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Dr. Joshua Tepper

Ignoring Complaints Is Not an Option

When you’re on the receiving end of a complaint, it can sting. I know from experience that sinking feeling of having disappointed those I am committed to serving.

Complaints can feel unfair (and sometimes they are); responding to them can be a drain on physical resources, time, and emotional energy. It can be tempting to want to avoid criticism and complaints.

This is an understandable human reaction. Unfortunately, it might limit the opportunity to learn and be better next time.

When it comes to learning from complaints, we can look to the attitude often held in the business world. Organizations that consistently produce quality products or deliver quality service view customer complaints as opportunities. Zig Ziglar, a well known sales expert, once said that “when customers complain, business owners and managers ought to get excited about it” because it represents opportunities. Bill Gates, Microsoft’s founder, agrees: “Your most unhappy customers are your greatest source of learning.”

This approach resonates to those of us dedicated to improving the quality of Ontario’s health care. Complaints from patients, clinical providers, and health care managers can be the fuel for learning, and learning is the essence of continuous improvement. Each complaint can provide the sort of on-the-ground intelligence that simply does not show up in standard health care monitoring systems. Mined for trends, they point to system breakdowns and offer insights on the nature of patients’ and providers’ dissatisfaction.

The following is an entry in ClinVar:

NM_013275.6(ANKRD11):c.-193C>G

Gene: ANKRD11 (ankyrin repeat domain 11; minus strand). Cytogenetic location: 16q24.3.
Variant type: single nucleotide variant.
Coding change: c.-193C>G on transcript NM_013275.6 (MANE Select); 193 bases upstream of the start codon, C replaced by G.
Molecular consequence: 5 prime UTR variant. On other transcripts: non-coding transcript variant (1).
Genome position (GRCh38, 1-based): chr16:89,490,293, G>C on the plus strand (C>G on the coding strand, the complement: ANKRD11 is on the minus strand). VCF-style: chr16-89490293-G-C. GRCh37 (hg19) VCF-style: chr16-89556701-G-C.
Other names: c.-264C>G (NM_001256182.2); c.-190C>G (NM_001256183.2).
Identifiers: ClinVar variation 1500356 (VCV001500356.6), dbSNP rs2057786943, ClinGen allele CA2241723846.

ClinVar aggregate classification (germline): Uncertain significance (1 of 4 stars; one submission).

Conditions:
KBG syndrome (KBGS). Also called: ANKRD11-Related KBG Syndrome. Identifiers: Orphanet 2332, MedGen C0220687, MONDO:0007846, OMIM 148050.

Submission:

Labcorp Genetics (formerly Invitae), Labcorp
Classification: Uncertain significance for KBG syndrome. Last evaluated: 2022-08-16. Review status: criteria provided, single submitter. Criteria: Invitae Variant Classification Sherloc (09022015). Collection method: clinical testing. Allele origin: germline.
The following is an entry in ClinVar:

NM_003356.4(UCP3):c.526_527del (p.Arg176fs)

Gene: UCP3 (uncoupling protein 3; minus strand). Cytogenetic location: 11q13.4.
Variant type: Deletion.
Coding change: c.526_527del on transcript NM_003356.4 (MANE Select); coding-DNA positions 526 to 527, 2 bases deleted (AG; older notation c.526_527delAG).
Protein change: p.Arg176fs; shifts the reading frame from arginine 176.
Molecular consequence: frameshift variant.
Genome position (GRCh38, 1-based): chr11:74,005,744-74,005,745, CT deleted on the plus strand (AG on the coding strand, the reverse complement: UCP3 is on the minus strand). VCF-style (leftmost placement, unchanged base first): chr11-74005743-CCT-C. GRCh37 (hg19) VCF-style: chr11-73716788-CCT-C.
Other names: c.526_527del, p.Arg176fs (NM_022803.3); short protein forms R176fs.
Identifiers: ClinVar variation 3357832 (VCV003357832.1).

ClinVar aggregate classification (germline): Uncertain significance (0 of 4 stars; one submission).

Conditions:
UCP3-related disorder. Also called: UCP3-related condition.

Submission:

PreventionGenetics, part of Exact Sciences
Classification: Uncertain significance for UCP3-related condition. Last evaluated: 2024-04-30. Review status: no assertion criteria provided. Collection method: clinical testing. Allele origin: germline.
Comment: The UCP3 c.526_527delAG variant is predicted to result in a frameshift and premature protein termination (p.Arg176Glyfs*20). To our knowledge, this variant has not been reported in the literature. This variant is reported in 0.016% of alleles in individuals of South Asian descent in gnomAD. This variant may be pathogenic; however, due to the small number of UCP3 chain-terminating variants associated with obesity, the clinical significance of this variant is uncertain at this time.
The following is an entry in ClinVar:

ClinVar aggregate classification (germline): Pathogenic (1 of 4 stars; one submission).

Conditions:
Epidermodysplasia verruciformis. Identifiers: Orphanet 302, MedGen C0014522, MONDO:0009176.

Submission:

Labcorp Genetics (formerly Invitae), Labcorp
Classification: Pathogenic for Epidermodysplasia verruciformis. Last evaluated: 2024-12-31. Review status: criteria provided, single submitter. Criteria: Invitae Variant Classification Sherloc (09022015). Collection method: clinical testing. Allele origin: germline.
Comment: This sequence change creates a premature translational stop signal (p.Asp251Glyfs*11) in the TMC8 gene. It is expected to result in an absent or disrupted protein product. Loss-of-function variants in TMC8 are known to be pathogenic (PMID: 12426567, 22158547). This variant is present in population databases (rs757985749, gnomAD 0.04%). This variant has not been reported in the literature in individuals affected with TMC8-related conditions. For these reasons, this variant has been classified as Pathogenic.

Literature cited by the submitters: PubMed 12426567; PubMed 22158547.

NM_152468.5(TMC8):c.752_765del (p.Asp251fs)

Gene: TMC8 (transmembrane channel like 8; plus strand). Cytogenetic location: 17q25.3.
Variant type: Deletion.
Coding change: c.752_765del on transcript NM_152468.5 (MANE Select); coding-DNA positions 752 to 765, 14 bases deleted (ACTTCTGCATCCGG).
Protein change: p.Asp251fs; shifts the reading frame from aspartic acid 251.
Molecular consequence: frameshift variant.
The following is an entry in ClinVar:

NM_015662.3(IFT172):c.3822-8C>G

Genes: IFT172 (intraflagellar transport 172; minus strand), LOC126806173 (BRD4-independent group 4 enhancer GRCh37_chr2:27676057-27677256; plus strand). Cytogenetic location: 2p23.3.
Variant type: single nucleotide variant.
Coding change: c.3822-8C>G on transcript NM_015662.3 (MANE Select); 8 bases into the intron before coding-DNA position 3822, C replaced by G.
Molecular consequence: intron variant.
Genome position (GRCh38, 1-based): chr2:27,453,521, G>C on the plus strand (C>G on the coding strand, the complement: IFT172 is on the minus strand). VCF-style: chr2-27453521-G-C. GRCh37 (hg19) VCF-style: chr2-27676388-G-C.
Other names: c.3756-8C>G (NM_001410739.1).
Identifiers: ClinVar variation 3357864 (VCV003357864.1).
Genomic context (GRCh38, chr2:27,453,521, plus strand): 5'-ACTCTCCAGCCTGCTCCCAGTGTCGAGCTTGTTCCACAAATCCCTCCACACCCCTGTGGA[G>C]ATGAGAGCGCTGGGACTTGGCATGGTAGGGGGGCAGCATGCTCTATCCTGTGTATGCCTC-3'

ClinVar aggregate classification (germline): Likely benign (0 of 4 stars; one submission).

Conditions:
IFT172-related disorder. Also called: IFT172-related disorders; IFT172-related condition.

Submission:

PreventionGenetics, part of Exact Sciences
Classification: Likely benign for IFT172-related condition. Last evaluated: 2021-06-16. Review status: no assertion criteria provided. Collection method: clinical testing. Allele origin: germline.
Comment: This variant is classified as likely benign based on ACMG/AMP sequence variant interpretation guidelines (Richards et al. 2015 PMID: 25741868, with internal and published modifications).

Having a robust patient relations process, where patients, families and residents can provide feedback, is part of committing to quality care. It is one of the prime channels of communication for patients and caregivers to register their concerns, and they watch closely to see how those concerns are treated.

In the coming months, we’ll hear much more about patient relations in general and complaints handling in particular. Both long-term care (LTC) homes and the home care sector have existing legislation that sets expectations for how complaints are handled. New regulations under the Excellent Care for All Act that took effect in September 2015 require Ontario hospitals to ensure that patients know how to register complaints and that patient relations representatives are available to promptly handle these interactions.

The regulations will certainly help to raise the expectations for how hospitals deal with complaints. Using a regulatory lever on its own, however, doesn’t get at the cultural factors that drive enduring change. Health care organizations will travel faster down this road with supportive coaching and promoting a culture of learning than they will with critical oversight alone.

Providing that kind of support is part of what Health Quality Ontario (HQO) can offer. One of HQO’s recent contributions, for example, was to commission surveys in the fall of 2015 to learn how hospitals, long-term care (LTC) homes, and Community Care Access Centres (CCACs) are currently handling patient and resident complaints and to understand where organizations felt more support was needed.